Today’s issue of WorkCompRecap ffeatures the recent release of a study from the University of Pennsylvania that found that on average, states allowing use of medical marijuana have lower rates of deaths from opioid overdoses than states without such laws.
The study examined opioid overdose deaths between 1999 and 2010, and found that on average the 13 states allowing medical marijuana had a 24.8% lower annual opioid overdose mortality rate after the laws were enacted – a factor that strengthened over time, averaging 20% lower in the first year, and 33.7% lower five years after implementation. The study did also note however that while it may indicate safer treatment of chronic pain, the reductions may also be a result of medical marijuana laws affecting how people misuse or abuse opioids.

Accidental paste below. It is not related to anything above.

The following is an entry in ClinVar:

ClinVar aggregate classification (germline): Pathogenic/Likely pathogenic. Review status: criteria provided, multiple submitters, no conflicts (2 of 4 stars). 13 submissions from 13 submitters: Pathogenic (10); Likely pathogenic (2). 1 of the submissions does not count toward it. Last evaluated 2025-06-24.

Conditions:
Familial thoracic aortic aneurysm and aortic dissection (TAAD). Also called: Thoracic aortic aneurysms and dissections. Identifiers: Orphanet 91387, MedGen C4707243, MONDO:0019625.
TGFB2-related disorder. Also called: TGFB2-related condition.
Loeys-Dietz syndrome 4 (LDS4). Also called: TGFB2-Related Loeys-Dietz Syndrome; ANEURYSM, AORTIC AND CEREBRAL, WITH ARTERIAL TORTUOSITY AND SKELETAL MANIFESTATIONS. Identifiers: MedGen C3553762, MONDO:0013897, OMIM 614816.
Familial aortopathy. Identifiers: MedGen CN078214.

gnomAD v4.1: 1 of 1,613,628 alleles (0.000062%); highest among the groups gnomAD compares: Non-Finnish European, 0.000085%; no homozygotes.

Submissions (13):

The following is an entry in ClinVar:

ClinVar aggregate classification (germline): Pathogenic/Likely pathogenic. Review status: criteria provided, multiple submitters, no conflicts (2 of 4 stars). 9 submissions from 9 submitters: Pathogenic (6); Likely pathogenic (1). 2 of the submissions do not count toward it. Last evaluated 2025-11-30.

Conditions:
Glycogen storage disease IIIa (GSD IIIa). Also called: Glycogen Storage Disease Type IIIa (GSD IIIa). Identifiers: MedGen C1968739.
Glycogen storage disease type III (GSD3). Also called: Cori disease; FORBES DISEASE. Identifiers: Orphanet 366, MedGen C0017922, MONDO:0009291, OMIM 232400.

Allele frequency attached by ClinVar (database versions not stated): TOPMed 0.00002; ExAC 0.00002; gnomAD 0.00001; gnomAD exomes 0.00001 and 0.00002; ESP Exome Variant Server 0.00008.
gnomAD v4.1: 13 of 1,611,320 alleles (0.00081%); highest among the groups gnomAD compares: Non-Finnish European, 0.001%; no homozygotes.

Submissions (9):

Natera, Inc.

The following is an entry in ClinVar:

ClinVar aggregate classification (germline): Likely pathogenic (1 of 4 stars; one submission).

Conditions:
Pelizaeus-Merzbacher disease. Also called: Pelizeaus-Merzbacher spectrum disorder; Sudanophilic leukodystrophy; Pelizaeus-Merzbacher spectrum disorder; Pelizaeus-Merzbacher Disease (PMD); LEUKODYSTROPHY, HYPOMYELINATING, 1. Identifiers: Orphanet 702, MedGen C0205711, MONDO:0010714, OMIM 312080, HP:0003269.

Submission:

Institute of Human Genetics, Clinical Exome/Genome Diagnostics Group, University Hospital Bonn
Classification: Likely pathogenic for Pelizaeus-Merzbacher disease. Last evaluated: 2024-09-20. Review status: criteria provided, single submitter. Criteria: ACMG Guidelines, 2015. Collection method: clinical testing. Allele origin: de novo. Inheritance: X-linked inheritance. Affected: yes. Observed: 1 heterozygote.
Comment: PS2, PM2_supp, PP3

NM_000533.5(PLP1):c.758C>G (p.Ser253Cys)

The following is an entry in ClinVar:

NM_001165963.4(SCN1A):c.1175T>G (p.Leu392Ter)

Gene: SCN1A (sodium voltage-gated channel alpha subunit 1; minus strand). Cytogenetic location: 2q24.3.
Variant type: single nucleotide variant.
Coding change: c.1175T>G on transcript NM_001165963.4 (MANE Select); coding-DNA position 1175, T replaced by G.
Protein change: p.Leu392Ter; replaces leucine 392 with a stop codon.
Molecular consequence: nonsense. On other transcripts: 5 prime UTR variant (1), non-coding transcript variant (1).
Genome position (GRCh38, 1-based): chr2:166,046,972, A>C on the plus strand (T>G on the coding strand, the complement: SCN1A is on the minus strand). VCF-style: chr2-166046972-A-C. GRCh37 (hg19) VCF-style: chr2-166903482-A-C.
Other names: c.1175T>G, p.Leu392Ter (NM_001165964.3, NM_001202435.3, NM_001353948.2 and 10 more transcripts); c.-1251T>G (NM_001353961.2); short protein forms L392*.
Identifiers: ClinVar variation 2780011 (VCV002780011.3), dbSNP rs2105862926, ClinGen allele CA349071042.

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WorkCompWire will return on Tuesday. Have a great Labor Day Weekend!